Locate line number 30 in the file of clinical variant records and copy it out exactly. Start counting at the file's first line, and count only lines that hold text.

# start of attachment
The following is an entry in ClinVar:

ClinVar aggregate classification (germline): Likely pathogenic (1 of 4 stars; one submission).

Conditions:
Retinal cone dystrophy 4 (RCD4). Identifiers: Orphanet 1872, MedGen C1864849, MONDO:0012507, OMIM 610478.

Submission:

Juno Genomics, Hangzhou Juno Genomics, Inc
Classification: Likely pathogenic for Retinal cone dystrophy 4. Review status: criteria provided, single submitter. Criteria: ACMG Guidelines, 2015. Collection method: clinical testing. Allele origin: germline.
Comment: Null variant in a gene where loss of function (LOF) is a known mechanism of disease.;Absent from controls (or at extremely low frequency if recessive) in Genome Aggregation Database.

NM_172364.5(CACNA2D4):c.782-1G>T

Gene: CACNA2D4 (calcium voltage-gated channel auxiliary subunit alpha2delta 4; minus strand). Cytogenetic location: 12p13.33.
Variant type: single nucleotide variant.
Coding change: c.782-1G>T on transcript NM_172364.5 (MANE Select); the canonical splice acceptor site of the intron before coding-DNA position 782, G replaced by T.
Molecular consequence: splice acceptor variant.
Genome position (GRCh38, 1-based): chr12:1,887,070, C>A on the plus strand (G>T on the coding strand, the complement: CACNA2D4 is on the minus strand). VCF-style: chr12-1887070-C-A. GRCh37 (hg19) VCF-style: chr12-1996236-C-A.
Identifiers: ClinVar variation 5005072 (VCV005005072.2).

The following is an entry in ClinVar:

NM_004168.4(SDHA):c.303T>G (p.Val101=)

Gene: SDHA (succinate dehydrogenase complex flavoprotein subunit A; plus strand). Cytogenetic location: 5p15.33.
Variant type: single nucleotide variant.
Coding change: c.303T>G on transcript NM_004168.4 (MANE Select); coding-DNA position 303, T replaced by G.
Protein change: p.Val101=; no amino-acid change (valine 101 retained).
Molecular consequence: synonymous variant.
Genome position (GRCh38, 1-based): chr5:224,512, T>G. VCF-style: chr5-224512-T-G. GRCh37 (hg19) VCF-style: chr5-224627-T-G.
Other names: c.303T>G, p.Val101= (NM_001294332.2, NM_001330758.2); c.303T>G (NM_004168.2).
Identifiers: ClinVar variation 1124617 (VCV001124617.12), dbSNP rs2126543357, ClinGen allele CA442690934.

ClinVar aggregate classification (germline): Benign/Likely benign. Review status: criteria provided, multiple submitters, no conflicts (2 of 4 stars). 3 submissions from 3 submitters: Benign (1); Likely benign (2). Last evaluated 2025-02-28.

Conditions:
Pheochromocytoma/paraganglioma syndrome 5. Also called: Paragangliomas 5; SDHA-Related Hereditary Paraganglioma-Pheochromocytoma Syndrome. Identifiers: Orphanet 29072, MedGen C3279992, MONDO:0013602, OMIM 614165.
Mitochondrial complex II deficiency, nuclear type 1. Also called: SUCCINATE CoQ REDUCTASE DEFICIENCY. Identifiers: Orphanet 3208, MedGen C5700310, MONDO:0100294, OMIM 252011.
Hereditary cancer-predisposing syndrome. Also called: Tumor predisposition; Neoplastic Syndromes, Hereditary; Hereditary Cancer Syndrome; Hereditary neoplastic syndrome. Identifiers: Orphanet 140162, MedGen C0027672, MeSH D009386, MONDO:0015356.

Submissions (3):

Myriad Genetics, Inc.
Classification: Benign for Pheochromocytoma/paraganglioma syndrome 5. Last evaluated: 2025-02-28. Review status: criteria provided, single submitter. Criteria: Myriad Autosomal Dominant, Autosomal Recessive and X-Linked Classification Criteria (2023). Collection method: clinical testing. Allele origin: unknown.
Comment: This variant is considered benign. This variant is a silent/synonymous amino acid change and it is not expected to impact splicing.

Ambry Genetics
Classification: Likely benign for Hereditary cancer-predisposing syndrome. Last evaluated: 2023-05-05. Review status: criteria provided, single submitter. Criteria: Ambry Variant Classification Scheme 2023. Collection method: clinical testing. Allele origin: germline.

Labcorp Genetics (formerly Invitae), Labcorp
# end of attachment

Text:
Hereditary cancer-predisposing syndrome. Also called: Tumor predisposition; Neoplastic Syndromes, Hereditary; Hereditary Cancer Syndrome; Hereditary neoplastic syndrome. Identifiers: Orphanet 140162, MedGen C0027672, MeSH D009386, MONDO:0015356.